April 27

Avvakum (d. 1682) and all martyrs of the Church of Old Believers

On April 14, 1682, the archpriest Avvakum was burned at the stake. He was the first leader of those Russian Christians who came to be known as Old Believers.
In the 17th-century Russian Church, which was shaken by the severe moral decadence of the clergy but driven towards rebirth by the sincere religious desire of its faithful, one attempt at spiritual reform followed another. This provoked conflict, sometimes violent, among the people and within the Church hierarchy. Following the election of the patriarch Nikon, who was condemned by the Moscow Council in 1666, liturgical and disciplinary reforms based on Greek tradition were introduced into the Russian Church, upsetting Christians' daily lives.
Avvakum and his followers organized a forceful resistence to the reforms. Their stubbornness reached the dimensions of religious fanaticism, and they were condemned by the Council of 1666. This created a lasting schism in the Russian Orthodox Church. Today, there are still many followers of the "old faith" in all parts of Russia.
From 1667 until 1971, the year the Holy Synod of Moscow lifted its ban on their practices, the Old Believers experienced repeated, violent acts of persecution at the hands of the public authorities, who were sometimes supported by the Moscow hierarchy. Avvakum wrote an autobiography, a striking document that conveys both the seriousness of intention and the extreme suffering of men and women who, despite the disgrace they endured, became witnesses in history because they were willing to die for what they considered the true Christian faith. For this reason, it is important to remember in prayer all of the Old Believers who were persecuted and killed because of the hatred others showed for their form of religious expression.

Mechitar of Sebaste (1676-1749) monk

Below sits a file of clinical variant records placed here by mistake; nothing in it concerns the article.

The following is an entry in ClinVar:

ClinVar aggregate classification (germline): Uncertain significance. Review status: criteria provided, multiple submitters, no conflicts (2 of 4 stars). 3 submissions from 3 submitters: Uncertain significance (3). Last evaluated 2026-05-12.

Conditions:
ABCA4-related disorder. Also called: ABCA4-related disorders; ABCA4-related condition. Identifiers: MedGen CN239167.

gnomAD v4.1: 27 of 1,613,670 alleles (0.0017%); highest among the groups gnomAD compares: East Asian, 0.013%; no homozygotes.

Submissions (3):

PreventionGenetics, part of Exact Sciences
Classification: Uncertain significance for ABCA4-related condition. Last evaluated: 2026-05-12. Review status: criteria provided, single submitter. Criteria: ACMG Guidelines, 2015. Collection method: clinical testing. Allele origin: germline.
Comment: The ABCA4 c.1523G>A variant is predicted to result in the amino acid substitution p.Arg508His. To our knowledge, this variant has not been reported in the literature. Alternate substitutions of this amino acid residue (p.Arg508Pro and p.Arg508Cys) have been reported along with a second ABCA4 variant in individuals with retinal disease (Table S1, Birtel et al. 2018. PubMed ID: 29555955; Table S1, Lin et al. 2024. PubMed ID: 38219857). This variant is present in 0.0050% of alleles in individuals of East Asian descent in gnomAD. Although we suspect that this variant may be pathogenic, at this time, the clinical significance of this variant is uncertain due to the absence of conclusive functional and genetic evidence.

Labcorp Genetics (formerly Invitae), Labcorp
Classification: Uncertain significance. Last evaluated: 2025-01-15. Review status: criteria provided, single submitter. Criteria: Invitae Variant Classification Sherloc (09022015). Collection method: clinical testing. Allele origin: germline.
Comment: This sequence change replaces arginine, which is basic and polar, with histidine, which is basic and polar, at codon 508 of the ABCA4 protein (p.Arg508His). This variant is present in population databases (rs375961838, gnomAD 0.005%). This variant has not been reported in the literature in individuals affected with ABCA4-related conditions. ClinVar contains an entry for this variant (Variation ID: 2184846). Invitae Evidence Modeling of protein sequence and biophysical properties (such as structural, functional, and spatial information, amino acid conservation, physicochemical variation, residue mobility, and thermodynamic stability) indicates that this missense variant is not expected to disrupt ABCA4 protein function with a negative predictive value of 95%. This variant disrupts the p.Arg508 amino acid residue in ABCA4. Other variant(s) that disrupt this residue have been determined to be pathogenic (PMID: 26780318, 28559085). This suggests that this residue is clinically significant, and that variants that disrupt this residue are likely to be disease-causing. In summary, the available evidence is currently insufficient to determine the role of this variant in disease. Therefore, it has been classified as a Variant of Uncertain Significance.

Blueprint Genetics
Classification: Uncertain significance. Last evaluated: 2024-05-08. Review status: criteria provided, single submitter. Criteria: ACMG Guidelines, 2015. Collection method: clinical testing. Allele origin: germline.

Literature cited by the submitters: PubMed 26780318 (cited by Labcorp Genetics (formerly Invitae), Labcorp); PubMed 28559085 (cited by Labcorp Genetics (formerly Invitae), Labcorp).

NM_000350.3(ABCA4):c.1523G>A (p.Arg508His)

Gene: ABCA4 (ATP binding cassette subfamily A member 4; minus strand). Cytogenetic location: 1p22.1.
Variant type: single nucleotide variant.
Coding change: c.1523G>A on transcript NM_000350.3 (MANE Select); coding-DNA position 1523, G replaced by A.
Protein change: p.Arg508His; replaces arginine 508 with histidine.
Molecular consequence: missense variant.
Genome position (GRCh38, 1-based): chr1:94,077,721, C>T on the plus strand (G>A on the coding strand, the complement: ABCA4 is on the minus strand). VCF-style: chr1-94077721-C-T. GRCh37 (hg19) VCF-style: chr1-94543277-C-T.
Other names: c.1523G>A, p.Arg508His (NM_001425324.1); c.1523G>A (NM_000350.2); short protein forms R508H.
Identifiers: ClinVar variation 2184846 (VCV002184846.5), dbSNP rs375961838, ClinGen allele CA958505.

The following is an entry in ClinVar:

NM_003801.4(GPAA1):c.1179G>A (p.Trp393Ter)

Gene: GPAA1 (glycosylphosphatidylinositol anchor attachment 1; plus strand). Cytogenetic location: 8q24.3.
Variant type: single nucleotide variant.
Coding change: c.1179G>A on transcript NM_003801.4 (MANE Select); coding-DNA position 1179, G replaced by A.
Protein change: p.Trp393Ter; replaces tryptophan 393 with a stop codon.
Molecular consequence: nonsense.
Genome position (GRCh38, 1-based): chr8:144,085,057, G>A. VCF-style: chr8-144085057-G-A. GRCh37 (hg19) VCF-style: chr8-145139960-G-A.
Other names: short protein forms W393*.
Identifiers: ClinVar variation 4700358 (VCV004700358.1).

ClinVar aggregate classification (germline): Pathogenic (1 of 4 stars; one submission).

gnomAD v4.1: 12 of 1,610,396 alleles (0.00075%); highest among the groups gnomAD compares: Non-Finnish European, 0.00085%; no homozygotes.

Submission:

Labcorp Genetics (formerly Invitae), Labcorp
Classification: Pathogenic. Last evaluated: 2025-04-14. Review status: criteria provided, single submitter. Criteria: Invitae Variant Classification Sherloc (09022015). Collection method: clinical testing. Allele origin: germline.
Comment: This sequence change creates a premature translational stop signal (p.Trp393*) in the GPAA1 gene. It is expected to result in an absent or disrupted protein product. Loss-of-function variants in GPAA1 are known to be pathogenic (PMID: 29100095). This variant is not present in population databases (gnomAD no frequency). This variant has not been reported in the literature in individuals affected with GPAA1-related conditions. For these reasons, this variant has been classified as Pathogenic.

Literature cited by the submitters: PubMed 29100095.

On the morning of April 27, 1749, Mechitar (Mxit'ar) of Sebaste, a monk who founded the Armenian congregation of St. Lazarus, died in Venice. He had devoted his entire life to God and to the religious education of his fellow Christians.
Mechitar, baptized Manuk, was born in Sebaste, Armenia in 1676. He entered the local monastery of the Holy Cross at a very young age, wishing to cultivate an intense inner life and pursue his intellectual interests.
In those years Armenia was torn by strife within the Church, caused by the aftermath of the christological controversies of the first millennium. Mechitar decided to study these controversies in depth in order to seek avenues to peace within the Armenian Church and with the Roman Apostolic See. He returned to Sebaste, where he met with Eastern and Western Church leaders and pondered the idea of founding a monastic center where a new generation of Christians, open to dialogue and initiated into the meekness commanded by the Gospel, could be educated by studying tradition.
When the bishop of Erzurum, who was hostile to dialogue with Rome, became Patriarch, Mechitar was forced to flee with his followers. He sought refuge in the Peloponnese, but Ottoman invasions forced him into exile again, and he eventually settled in Venice, on St. Lazarus island. He received a warm welcome in the Venetian lagoon, and the monastic congregation he founded there in 1711 grew rapidly.
Guided by the conviction that no truth can be called truly Christian unless it takes all Christians into account, Mechitar successfully achieved his plan to create a form of monasticism that would further dialogue and promote peace through study and prayer.


Christina Rossetti (d. 1894), poet

Catherine (d. 1478) and Juliana (d. 1501) of the Holy Mount of Varese, virgins (Ambrosian calendar)

COPTS AND ETHIOPIANS (19 barmudah/miyazya):
Simeon the Armenian (4th cent.), bishop of Persia, martyr (Coptic Church)

Origen (d. ca. 254), doctor of the church at Caesarea

Simeon, brother of the Lord, martyr

Simeon, relative of the Lord, bishop of Jerusalem and hieromartyr